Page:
Reading #Becoming

I’m reading Michelle Obama’s book, Becoming. I’m not done yet, just about 1/3 of the way through. I usually race through novels (just finished A Dog’s Way Home in a day). I usually take longer with nonfiction as I’m pondering and contemplating the life of this person whose autobiography I’ve chosen to read. I don’t read many; the memoirs of Elsa Lanchester (delicious), Tina Fey, Amy Poehler, Haven Kimmel (not famous but a Terrific book!), Portia deRossi (a must-read. harrowing). Now, as I read Michelle’s book I’m constantly stopping to reminisce about my own childhood in Chicago.

I, too, used to hang out at Water Tower Place in downtown (post-high school though)! I was one of the smart kids in my school. No one else in my family had gone to college, either.

The similarities end. I had a single mom (more like the mom in #Roma only not rich; a single working mom with 4 kids who worked constantly). She got us into Catholic school (hey Michelle, I went to Mount Carmel in Chicago!!) (Elementary school…). I did go to college on scholarship but dropped out as I was too fixated on starting my acting career.

After childhood, upon entering the “world” (theatre, college), I learned many confounding things (not just artichokes). I found that white people don’t dance much at parties; rather they have cocktails and stand around and talk. (I’m like that now.) For some words, I knew the meaning, but I did not know how to pronounce them. (I learned words from the many books I used to read.) A couple of times I mispronounced words. I’ll never forget the hilarity that ensued when I said “puh-LAT-able” in a conversation at one of those theatre cocktail parties. I started looking up pronunciations more diligently. Many of the things other people took for granted, such as summer internships, study abroad – all these things were foreign. (Talent is abundant in this world; opportunity not as much. I tried so very very hard to give my own kids a leg up and as many advantages as I could muster.)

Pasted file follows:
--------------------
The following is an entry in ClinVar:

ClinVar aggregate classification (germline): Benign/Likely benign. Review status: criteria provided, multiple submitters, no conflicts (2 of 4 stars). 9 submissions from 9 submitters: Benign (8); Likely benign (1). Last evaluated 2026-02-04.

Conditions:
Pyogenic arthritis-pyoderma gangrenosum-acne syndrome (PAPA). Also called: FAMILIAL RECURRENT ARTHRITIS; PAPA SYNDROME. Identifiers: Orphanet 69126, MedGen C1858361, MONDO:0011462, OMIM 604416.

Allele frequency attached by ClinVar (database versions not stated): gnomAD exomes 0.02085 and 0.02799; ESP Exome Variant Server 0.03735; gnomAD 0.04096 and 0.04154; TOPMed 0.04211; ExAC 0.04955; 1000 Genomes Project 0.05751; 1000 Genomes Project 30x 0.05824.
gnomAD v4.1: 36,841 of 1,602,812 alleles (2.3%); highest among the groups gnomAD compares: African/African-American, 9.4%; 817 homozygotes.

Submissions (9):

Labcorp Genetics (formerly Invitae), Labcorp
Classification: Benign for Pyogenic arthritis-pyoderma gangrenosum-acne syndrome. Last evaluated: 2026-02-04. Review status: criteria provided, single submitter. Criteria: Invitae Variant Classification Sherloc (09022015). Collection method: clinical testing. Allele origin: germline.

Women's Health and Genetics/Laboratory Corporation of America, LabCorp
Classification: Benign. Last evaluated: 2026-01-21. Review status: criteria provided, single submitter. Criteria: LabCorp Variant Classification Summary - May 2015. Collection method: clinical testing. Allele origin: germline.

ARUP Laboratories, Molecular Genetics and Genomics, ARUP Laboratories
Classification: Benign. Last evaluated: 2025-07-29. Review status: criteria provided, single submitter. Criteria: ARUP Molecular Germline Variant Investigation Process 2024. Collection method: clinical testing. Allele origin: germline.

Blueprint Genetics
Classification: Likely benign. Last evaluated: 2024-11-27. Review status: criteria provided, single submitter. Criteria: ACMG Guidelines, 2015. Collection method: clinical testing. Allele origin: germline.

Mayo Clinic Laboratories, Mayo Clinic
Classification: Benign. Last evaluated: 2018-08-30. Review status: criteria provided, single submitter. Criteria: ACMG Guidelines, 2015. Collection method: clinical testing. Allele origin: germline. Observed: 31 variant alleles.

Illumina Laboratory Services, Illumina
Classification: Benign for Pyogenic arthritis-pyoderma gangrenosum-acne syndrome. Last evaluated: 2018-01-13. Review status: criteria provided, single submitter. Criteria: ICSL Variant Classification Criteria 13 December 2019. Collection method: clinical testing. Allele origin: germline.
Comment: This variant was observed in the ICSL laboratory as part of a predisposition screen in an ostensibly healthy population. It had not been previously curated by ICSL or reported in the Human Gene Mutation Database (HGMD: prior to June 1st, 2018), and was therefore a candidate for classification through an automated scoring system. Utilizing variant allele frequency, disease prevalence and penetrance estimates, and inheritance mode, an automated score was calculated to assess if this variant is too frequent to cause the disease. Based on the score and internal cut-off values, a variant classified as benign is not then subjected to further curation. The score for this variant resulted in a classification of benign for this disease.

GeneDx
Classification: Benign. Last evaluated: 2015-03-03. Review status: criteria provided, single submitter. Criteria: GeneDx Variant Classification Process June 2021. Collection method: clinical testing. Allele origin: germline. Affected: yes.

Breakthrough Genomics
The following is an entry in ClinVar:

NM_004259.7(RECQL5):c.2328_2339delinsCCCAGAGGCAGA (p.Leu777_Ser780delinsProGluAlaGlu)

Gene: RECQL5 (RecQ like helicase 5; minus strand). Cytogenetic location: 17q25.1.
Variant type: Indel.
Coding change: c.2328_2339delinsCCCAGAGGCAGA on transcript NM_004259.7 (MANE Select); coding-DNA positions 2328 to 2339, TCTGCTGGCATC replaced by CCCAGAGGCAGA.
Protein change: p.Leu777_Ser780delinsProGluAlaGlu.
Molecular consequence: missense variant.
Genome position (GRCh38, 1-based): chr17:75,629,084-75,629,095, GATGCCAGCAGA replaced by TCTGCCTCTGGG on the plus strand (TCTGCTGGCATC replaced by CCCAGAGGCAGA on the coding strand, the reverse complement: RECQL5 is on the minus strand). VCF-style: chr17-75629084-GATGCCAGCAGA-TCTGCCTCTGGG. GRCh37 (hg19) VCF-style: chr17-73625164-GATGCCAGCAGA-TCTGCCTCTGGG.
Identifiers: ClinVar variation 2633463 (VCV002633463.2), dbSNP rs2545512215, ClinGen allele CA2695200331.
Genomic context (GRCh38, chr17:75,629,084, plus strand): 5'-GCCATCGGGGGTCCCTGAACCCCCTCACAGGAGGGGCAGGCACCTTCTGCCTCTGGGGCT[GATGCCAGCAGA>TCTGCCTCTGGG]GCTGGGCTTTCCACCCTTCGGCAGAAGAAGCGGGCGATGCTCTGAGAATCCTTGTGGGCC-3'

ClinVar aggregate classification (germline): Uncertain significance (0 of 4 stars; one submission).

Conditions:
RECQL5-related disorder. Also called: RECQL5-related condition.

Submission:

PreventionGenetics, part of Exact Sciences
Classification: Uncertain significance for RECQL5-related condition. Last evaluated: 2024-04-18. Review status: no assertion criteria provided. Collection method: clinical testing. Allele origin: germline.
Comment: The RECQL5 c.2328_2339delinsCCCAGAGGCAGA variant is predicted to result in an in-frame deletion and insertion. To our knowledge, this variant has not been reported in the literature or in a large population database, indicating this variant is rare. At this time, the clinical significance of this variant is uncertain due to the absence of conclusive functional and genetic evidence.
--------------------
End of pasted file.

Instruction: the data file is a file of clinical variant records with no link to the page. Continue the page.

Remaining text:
There’s something about this book, and the Spike Lee movie Crooklyn (believe it or not), that reminds me soooo much of my own childhood. I did not grow up in Brooklyn; rather, Chicago. I am not black; rather, 1/2 Italian 1/2 PR, but raised Puerto Rican. Crooklyn is one of my favorite movies.

As I read, I keep thinking about the horrible, horrible people who have said such unbelievably horrid, mean things about Michelle. It hurts my heart. I just can’t get over it. Well, since this is my acting blog and I mustn’t dwell on negatives, I will move on.

I can’t wait to read more about Michelle’s life, her marriage to Barack, her philosophies in life. What a Woman!

Peace, love.

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